Caretakers Celebrate Historic Recognition at Lowville Cemetery

Caretakers Celebrate Historic Recognition at Lowville Cemetery

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It's the oldest cemetery in Lowville, and now it's recognized as both a state and national historical site.

"It was actually formed before the county of Lewis," explains Lowville's historian Charlotte Beagle.

Saturday she and a group of people involved in restoring the cemetery gathered to celebrate it's historical recognition. Founded in the early 1800s, the cemetery on Jackson Street is the resting place of soldiers from the Revolutionary and Civil Wars, and many of the early settlers of the area.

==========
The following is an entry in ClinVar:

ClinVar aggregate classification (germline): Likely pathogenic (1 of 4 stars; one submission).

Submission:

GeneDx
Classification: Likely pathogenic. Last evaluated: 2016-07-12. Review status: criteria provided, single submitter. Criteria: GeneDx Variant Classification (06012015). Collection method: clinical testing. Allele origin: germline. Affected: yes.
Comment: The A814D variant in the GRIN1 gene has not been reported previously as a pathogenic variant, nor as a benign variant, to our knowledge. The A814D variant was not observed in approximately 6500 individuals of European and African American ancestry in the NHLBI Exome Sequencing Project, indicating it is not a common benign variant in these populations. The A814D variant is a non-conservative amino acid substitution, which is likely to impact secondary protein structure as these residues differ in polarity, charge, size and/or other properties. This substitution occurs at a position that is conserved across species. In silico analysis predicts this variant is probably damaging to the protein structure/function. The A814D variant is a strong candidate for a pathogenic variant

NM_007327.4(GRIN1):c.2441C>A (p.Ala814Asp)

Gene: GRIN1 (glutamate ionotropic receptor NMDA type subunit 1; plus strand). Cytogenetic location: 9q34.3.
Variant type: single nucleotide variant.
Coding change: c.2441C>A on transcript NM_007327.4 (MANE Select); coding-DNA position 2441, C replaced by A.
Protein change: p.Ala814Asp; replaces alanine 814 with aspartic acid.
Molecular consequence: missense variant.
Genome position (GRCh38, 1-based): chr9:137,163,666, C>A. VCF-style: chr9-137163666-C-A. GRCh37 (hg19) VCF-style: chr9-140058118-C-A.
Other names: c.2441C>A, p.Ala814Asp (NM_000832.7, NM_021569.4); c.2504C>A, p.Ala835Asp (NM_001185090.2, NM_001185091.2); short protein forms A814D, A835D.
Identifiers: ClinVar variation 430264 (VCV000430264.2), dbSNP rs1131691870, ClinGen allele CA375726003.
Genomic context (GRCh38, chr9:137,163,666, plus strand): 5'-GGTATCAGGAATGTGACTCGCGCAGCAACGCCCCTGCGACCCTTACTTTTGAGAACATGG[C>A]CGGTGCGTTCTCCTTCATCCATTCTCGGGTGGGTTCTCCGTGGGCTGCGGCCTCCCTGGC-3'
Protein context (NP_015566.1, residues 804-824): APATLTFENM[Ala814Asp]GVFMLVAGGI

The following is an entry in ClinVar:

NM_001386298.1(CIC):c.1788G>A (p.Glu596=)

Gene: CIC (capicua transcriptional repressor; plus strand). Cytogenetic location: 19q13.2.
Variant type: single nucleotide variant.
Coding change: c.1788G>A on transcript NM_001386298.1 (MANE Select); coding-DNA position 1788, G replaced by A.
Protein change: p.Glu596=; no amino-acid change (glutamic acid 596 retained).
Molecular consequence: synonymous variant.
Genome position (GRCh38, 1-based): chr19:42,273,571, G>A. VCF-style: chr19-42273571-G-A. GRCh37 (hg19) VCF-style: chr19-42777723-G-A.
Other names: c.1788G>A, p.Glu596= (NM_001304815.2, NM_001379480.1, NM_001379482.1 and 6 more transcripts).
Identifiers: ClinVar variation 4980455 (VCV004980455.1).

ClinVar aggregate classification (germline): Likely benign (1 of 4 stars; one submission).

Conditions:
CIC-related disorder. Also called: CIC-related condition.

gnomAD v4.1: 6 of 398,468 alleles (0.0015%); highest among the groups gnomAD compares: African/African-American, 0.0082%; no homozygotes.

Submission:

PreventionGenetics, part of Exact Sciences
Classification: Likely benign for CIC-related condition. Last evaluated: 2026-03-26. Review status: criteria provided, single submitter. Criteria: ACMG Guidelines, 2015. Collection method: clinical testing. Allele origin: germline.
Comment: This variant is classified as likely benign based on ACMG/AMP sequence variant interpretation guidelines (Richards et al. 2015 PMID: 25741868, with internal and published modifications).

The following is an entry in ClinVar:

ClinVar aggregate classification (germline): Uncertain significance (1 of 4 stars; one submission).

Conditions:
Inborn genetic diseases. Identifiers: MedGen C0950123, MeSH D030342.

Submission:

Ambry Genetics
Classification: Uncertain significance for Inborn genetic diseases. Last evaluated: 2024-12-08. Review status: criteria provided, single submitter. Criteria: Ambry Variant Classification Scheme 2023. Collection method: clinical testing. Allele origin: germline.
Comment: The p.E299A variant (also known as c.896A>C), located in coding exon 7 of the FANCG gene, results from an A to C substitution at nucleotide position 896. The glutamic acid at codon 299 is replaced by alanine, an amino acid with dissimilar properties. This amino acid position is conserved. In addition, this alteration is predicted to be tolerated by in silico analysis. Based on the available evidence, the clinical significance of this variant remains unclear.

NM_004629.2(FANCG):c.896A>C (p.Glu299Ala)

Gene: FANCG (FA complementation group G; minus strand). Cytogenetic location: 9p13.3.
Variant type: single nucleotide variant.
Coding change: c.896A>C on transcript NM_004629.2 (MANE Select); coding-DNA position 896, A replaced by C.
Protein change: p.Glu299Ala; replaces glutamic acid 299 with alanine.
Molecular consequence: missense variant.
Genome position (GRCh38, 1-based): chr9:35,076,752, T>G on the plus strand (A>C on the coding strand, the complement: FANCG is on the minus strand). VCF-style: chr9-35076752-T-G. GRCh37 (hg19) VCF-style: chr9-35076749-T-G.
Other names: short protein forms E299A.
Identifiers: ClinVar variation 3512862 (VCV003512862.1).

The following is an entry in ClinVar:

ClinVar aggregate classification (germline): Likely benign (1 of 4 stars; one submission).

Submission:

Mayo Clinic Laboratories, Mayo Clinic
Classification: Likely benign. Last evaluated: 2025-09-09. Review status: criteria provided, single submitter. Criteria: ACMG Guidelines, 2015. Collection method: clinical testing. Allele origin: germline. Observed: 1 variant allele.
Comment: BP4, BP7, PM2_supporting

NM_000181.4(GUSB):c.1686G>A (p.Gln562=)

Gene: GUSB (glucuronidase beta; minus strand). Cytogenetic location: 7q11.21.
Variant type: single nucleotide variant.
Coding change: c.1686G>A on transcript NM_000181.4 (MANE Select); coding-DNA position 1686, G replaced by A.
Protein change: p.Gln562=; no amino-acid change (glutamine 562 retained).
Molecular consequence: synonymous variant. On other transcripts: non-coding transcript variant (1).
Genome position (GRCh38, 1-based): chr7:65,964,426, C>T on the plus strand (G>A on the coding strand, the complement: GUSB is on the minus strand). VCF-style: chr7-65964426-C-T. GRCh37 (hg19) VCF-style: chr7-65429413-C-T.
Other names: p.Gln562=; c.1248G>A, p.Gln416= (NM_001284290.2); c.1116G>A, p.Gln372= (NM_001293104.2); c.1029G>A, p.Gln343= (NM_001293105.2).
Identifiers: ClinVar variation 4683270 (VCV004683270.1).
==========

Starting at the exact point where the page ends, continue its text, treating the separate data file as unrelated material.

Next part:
"U.S. Congress Ela Collins is in this photograph," Beagle said.

Ela Collins is one of the people buried here. A congressman and the grandfather of President William Howard Taft's wife, Helen. Among the others buried here is Henry Deievendorf, a black man who fought for the north during the Civil War.

"He was in company G of the 97th New York Volunteers. Even before African Americans were allowed in the service," Beagle said.

Beagle and many volunteers spent the last five years restoring the cemetery. You can see on many of the stones lines where the stones were broken and had to be reset. Not every gravestone was reparable, several were illegible, and others have yet to be repaired.

However for Charlotte and the other volunteers, it's a success preserving a chunk of the village's origins.

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